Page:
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BURDEN OF PROOF ON HE WHO ASSERTS THAT DOMICILE OF ORIGIN IS LOST

Dictum

The burden of proving that a domicile has been chosen in substitution for the domicile of origin is on the person who asserts that the domicile of origin is lost – the intention must be proved with perfect clearness. Winans v. A.G. (1904) AC 287 at 290; Bhojwani v. Bhojwani (1995) 7 NWLR (Pt.407) 349.

— O.O. Adekeye, JCA. Omotunde v. Omotunde (2000) – CA/I/M.57/2000

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DOMICILE OF ORIGIN

Domicile of Origin. This is the first type of Domicile everybody acquires. It is the domicile of a person at birth derived from the custodial parents or imposed by law. Everybody at birth becomes a member of both a political and of a civil society, the former determines his political status or nationality, and the latter determines his civil status. The law which governs the civil society into which he is born the law of his country of domicile, is attached to his person and remains so attached wherever he goes, unless and untill he ceases to be a member of that society and he can only cease to be a member of that society by becoming a member of another civil society and so acquires a new domicile referred to as domicile of choice – the law of which becomes attached to him in that manner. A domicile of origin is retained until a fresh one is acquired. It is never destroyed, but remains in abeyance where a new domicile is chosen, and revives and comes again into operation when the new domicile is abandoned and then endures until a new domicile is acquired.

— O.O. Adekeye, JCA. Omotunde v. Omotunde (2000) – CA/I/M.57/2000

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DOMICILE OF CHOICE

Domicile of Choice – A domicile established by physical presence within a State or territory coupled with the intention to make it home. A person over the age of 21 other than a married woman or insane person may acquire a domicile of choice. In order to achieve this two conditions must be fulfilled- (1) Residence in the country; (2) There must be an intention to reside there permanently or at least indefinitely.

— O.O. Adekeye, JCA. Omotunde v. Omotunde (2000) – CA/I/M.57/2000

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DEFINITION OF DOMICILE

Black’s Law Dictionary Seventh Edition simply defines Domicile as the place at which a person is physically present and that the person regards as home, a person’s true, fixed, principal, and permanent home to which that person intends to return and remain even though currently residing elsewhere – same is also termed permanent abode. Every person has a domicile at all times, and no one has more than one domicile at once. Black’s Law Dictionary Seventh Edition defines a Residence as – (1) the act of fact of living in a given place for sometime a year’s residence. (2) The place where one actually lives as distinguished from a domicile. Whereas Residence usually just means bodily presence as an inhabitant in a given place, domicile usually requires bodily presence plus an intention to make the place one’s home. A person thus may have more than one residence at a time but only one domicile. Though the term domicile and residence are used synonymously. (3) The place where a corporation or other enterprise does business or is registered to do business. (4) A house or fixed abode.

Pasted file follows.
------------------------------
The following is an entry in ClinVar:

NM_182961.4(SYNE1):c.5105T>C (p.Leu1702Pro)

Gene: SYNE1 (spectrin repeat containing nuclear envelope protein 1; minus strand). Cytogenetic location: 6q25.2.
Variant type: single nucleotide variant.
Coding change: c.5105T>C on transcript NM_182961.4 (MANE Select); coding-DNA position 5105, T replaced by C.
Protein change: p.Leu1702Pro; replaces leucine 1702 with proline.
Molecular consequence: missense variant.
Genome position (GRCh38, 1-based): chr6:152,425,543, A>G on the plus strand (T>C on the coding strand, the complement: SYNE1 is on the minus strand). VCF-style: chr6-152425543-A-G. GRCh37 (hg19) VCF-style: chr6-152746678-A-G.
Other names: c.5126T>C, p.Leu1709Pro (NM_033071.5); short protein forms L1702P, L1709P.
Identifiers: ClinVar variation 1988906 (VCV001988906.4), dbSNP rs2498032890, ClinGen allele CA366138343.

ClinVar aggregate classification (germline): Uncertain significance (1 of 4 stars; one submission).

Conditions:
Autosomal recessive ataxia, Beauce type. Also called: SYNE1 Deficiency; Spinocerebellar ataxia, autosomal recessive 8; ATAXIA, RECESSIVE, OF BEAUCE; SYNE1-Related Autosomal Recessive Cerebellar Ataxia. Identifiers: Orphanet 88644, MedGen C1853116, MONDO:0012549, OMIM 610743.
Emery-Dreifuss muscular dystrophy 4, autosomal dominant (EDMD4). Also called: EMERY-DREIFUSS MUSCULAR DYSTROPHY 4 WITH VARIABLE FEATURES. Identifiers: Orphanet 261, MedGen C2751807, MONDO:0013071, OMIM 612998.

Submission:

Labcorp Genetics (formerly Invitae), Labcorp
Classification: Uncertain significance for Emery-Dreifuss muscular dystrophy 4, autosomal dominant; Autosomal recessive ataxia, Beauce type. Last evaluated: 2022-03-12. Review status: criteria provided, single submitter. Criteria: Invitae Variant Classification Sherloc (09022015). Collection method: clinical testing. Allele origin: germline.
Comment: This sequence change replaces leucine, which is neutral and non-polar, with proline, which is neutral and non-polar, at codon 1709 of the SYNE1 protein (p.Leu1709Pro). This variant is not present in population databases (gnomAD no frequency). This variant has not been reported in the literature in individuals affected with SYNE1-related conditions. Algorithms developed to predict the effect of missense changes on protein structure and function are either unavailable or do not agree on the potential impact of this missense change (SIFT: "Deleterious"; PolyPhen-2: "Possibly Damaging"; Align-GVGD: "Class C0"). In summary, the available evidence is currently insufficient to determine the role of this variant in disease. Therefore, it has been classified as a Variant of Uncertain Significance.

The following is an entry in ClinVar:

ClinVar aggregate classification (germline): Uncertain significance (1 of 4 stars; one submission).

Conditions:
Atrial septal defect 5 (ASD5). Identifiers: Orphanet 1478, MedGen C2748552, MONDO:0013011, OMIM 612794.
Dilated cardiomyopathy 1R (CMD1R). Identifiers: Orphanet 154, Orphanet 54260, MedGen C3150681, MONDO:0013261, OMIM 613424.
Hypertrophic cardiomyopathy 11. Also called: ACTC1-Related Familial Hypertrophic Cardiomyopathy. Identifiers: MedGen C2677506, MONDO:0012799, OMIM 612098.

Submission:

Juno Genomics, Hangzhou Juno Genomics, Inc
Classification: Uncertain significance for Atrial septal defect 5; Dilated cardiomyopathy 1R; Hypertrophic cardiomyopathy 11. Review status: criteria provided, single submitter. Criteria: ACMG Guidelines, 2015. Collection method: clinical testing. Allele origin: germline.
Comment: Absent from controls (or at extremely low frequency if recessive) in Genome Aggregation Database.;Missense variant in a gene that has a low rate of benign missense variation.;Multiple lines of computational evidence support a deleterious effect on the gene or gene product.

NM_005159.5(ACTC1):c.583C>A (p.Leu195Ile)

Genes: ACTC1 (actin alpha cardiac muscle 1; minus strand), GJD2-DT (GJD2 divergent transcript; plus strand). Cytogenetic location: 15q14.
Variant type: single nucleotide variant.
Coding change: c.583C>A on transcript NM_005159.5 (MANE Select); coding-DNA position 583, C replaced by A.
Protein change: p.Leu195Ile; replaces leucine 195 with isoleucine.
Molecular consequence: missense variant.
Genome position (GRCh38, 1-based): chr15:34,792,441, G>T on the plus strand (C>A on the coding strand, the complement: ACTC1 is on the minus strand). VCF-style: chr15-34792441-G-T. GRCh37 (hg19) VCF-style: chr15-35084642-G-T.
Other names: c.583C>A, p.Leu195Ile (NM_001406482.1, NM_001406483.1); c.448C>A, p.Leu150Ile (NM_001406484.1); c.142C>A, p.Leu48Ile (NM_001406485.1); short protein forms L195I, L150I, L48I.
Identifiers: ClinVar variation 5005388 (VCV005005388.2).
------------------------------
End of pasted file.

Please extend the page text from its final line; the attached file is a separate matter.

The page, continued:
— O.O. Adekeye, JCA. Omotunde v. Omotunde (2000) – CA/I/M.57/2000

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DOMICILE IS THE BASIS OF JURISDICTION IN MATRIMONIAL CAUSES

The basis of jurisdiction in matrimonial causes under the Matrimonial Causes Act, 1970, is domicile. It is the domicile of a person that confers jurisdiction on the court to entertain his or her petition for dissolution of marriage. Where the domicile of a petitioner is not established the court will lack jurisdiction to decree a dissolution of marriage.

— O.O. Adekeye, JCA. Omotunde v. Omotunde (2000) – CA/I/M.57/2000

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ORDER NISI & DOMICILE

The court cannot grant an order nisi without resolving the issue of Domicile.

— O.O. Adekeye, JCA. Omotunde v. Omotunde (2000) – CA/I/M.57/2000

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